If you come to The Purple Painted Lady and book your kitchen- we always do a sample door to bring to your home so you can live with it for a few days. Colors can be impacted by the amount of natural light or lack of natural light in your own home. Also, the color you see at our shop under our very bright lights – which I am pretty certain – you do not have at home. All of this may cause paint color to look differently. So, depending on the type of light you have in your own home – you will want to live with a color through all portions of a day and see how the color plays with your counter color, floor and wall color. Having a sample completed and being able to live with it for a few days going through morning, noon and night in your home is so important. If ordering paint on-line, I would definitely suggest ordering a painted color chart so you can see the color in your home.
Besides paint- you will want to consider purchasing:
PREP before painting: Use Krud Kutter – that is what we recommend and use to clean customer cabinets prior to painting.
HELPFUL TIPS WHEN IT COMES TO PAINTING CABINETS1. Personally, I prefer painting cabinets while they lay flat versus hung in place. To make the re-install smooth, take some paper and a pencil, pen, or heck, even a Crayola Crayon will do. (LOL) You will sketch out your kitchen cabinets. I like to draw out appliances because it makes it easy to identify what section in your kitchen this applies to. Use this template and number each door on the paper and then take a piece of painter’s tape and place the coinciding number on the physical door. Then, while working on the cabinet doors, move the painter’s tape to the opposite side of the door as you paint or wax. If you need to add a fresh piece of painter’s tape – do it. I promise when you go to rehang your beautiful painted doors back up, you will thank me because it will make the process so much easier! See my example of a numbered layout below.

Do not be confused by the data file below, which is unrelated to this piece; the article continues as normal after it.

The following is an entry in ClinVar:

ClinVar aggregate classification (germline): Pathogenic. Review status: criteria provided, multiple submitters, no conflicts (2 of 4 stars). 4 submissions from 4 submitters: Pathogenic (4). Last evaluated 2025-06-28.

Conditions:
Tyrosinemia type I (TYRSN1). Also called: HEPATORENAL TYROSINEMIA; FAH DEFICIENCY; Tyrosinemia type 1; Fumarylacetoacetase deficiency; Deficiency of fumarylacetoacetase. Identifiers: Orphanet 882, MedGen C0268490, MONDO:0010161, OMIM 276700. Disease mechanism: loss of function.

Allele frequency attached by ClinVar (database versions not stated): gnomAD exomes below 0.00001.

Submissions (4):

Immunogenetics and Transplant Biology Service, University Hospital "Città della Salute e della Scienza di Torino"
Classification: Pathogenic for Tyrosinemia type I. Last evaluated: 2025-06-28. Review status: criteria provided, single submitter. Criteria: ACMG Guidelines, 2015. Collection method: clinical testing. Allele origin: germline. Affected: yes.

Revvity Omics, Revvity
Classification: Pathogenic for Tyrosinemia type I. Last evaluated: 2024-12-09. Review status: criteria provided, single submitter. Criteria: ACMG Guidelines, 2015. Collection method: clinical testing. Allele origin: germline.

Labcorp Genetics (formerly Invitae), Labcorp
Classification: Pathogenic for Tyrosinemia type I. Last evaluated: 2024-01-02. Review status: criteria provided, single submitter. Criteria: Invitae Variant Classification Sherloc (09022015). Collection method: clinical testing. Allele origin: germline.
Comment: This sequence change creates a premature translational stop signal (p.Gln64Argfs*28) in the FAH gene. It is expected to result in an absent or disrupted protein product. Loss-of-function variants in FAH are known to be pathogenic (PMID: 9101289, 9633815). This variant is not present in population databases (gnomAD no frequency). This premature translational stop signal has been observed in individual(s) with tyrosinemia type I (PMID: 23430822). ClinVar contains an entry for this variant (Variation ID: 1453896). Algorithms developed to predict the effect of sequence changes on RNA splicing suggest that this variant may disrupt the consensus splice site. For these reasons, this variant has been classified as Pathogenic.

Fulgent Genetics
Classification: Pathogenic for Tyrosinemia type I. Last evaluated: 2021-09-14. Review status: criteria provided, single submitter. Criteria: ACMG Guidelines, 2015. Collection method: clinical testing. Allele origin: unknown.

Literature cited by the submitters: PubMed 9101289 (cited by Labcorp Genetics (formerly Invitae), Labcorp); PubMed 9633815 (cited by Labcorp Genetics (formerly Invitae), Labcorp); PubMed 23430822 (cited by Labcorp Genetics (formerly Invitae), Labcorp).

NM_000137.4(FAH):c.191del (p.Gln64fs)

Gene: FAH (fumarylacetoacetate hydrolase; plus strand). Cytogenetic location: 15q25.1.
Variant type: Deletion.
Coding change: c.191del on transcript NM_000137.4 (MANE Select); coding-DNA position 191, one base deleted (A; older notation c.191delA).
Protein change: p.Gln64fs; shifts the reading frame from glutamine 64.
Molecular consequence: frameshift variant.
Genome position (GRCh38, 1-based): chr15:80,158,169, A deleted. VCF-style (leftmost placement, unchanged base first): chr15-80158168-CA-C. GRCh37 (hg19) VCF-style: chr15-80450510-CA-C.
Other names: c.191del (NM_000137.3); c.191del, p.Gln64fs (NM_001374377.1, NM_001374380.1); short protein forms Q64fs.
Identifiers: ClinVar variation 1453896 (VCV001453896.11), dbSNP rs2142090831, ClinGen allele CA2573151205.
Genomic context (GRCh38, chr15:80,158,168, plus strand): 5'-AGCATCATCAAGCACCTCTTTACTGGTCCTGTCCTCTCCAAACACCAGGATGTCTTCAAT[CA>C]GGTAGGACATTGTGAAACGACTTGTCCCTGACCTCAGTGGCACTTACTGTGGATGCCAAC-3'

PICK YOUR PAINT BRUSH:
At The Purple Painted Lady, we recommend using Annie Sloan’s ur favorite brush – which is the Annie’s 1 1/4″ Flat Small Brush. I know you may think this is a small brush- but we have painted a lot of cabinets….like a lot and the bigger the brush does not mean a better finish or a faster process. It just means you have more paint to manage and apply and quite frankly, most of us cannot manage that much paint.